PHILIPSBURG — Police arrested a suspect in the slayings of a South Carolina couple, a spokesman said over the weekend.
Police spokesman Ricardo Henson said the male suspect was arrested before dawn Sunday. He has not been charged yet.
Mr. Henson said more details about the man could not be immediately disclosed but police will issue a statement “as soon as more information can be divulged.”
The bodies of Michael and Thelma King were found Friday in their beachfront condominium on the Dutch Caribbean island.
Chief Prosecutor Hans Mos said both Americans appeared to have stab wounds and Mrs. King was tied to a chair.
The Kings were part-time residents of St. Maarten and owned several homes. Friends say they were about to start a spiced-rum business.
Government orders sale of broadcast stations
BUENOS AIRES — The government gave one of its leading media critics, Grupo Clarin, a deadline to sell off most of its broadcast stations, saying over the weekend that Dec. 7 will mark the day when media monopolies no longer will be able to put themselves above the law.
Clarin, which owns 240 cable systems, 10 radio stations and four TV channels in addition to its flagship daily newspaper, has challenged the constitutionality of the 2009 media law’s anti-monopoly clauses limiting the number of stations any one company can own.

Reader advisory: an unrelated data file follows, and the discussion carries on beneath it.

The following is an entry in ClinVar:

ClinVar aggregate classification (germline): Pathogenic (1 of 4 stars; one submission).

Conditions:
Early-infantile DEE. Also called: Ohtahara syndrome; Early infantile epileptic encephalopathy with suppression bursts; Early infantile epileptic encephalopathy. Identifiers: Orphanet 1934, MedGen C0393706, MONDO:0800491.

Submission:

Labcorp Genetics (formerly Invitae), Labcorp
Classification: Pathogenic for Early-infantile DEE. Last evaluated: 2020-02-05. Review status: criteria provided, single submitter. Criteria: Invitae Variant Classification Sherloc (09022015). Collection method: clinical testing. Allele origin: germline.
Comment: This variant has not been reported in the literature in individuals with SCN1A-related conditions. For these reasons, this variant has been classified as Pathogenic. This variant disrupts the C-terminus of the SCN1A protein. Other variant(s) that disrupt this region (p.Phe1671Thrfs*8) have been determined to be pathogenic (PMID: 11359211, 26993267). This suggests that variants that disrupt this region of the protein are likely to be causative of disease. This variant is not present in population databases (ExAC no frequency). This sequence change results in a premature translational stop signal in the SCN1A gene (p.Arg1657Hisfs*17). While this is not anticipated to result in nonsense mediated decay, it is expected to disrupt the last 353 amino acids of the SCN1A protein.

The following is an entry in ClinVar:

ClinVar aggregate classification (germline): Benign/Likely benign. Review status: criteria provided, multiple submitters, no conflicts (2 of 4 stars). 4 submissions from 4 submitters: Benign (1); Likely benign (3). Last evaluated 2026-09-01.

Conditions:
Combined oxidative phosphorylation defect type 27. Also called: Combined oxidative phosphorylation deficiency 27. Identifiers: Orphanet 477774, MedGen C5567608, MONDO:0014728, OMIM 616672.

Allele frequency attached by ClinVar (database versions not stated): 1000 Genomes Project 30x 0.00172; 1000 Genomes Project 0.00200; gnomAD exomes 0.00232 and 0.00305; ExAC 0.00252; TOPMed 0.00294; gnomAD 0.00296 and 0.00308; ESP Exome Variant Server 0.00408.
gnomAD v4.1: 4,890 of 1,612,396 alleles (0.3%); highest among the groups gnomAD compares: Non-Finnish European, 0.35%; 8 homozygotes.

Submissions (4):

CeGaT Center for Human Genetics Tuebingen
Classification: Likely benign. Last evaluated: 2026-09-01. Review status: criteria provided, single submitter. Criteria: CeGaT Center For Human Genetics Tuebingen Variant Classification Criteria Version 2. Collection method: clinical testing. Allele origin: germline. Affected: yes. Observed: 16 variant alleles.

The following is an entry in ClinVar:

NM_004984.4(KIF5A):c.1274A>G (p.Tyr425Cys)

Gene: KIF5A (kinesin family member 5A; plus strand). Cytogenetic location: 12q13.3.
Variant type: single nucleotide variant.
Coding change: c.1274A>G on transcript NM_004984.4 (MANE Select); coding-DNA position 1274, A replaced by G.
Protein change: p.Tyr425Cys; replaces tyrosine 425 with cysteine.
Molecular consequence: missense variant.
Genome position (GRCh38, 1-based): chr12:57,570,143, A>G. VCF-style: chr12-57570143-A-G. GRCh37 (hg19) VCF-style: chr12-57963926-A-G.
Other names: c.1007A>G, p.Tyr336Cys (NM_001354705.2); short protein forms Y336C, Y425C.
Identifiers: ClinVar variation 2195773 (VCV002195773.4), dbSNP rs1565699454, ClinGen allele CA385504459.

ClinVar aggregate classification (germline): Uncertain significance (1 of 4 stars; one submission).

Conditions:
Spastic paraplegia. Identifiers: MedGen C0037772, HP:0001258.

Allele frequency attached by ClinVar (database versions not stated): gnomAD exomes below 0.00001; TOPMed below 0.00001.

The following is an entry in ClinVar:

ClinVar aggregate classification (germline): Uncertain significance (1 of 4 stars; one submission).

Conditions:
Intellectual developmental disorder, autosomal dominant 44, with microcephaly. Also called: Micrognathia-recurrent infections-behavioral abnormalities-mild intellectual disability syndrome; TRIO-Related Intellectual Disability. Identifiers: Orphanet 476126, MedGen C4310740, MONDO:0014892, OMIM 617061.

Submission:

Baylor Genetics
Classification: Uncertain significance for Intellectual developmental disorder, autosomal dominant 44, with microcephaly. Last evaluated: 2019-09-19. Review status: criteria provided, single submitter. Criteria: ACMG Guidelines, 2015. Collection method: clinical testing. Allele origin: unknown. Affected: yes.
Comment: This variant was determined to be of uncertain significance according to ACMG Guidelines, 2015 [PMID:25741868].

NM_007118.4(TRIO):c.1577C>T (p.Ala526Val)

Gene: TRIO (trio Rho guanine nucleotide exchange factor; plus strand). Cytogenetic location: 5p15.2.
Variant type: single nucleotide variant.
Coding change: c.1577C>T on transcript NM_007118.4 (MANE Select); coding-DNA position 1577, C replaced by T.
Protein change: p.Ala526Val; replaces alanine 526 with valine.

Clarin, a bitter opponent of President Cristina Fernandez, says many legal scholars support its position that it should have another year to pursue its challenge of the law before being forced to divest.
In a lengthy TV spot that began airing during Saturday’s much-watched soccer games, the government said it’s deadline would bring “diversity and democracy” to Argentina’s media.
It announced that it will immediately put Grupo Clarin’s cable TV stations up for public auction by Dec. 7 if Clarin fails to comply with the law.
Anticipating fresh waves of accusations that it is trying to silence dissent, the spot says: “The Argentine state will not expropriate the news media; the Argentine state will not nationalize the news media. The Argentine state will guarantee their jobs and compliance with a law that democratizes the news media in the Argentine republic.”
Clarin immediately countered with its own TV spot, accusing the government of attempting an illegal maneuver and citing the same media law as giving companies a year to sell off properties in an orderly fashion.View Entire Story
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